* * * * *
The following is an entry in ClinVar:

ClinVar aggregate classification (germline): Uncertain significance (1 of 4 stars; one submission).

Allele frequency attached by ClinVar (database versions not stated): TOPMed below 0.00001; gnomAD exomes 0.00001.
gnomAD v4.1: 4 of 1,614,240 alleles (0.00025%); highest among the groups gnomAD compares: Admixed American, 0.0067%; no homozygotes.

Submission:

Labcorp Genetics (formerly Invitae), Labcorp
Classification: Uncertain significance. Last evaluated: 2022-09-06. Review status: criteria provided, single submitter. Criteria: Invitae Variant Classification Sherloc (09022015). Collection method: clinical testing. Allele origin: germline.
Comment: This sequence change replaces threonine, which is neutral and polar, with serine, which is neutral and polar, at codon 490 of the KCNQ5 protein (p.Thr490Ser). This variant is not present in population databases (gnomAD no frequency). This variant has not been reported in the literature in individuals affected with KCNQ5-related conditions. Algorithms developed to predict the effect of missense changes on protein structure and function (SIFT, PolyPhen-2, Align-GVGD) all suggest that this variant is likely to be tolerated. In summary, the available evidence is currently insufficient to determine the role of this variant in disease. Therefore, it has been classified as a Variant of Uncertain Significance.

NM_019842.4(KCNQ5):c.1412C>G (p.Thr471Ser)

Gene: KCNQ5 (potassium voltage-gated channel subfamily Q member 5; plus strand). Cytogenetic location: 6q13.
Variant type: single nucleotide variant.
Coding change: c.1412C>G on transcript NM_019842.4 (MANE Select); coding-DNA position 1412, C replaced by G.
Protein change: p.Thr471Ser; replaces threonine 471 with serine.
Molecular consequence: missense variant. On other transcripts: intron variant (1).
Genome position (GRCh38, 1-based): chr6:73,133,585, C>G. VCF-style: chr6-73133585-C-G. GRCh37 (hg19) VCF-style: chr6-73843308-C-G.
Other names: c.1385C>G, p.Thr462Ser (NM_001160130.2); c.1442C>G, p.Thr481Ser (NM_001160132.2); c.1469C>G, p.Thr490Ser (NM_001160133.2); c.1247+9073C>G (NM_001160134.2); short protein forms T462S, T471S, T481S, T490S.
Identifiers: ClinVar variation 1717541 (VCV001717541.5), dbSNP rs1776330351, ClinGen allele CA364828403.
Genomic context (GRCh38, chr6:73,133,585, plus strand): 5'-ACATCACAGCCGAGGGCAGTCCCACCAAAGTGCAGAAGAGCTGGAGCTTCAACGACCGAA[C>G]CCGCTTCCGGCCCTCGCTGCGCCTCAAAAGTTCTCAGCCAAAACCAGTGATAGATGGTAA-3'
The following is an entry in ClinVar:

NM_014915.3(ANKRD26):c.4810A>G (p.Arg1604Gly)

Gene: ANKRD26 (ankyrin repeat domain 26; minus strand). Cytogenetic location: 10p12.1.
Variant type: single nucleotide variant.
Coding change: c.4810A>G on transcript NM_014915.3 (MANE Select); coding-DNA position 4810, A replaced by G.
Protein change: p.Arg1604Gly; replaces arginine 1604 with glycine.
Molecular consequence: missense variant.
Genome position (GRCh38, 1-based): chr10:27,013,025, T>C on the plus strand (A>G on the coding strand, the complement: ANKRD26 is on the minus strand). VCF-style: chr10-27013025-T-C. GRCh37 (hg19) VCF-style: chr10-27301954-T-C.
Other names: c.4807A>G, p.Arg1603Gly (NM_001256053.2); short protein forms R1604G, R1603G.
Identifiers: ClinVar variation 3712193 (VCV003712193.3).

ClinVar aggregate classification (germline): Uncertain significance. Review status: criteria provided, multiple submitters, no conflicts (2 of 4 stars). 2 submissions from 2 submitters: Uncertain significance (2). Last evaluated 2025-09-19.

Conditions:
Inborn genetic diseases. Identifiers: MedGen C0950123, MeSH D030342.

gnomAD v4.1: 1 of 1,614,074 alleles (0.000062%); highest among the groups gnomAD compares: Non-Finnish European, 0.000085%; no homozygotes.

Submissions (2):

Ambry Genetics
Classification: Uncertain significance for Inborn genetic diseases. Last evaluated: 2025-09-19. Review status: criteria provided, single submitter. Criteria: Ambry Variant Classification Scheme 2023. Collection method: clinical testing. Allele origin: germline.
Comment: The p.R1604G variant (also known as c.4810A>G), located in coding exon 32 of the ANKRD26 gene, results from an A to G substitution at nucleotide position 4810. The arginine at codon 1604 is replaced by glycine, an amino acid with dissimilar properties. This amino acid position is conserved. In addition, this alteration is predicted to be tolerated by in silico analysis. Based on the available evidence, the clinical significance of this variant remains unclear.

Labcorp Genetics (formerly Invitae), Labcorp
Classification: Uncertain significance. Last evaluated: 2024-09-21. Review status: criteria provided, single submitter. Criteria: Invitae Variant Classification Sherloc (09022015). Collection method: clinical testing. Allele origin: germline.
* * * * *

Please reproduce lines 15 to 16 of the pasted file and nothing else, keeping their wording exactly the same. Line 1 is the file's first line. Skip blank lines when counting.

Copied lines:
Genome position (GRCh38, 1-based): chr6:73,133,585, C>G. VCF-style: chr6-73133585-C-G. GRCh37 (hg19) VCF-style: chr6-73843308-C-G.
Other names: c.1385C>G, p.Thr462Ser (NM_001160130.2); c.1442C>G, p.Thr481Ser (NM_001160132.2); c.1469C>G, p.Thr490Ser (NM_001160133.2); c.1247+9073C>G (NM_001160134.2); short protein forms T462S, T471S, T481S, T490S.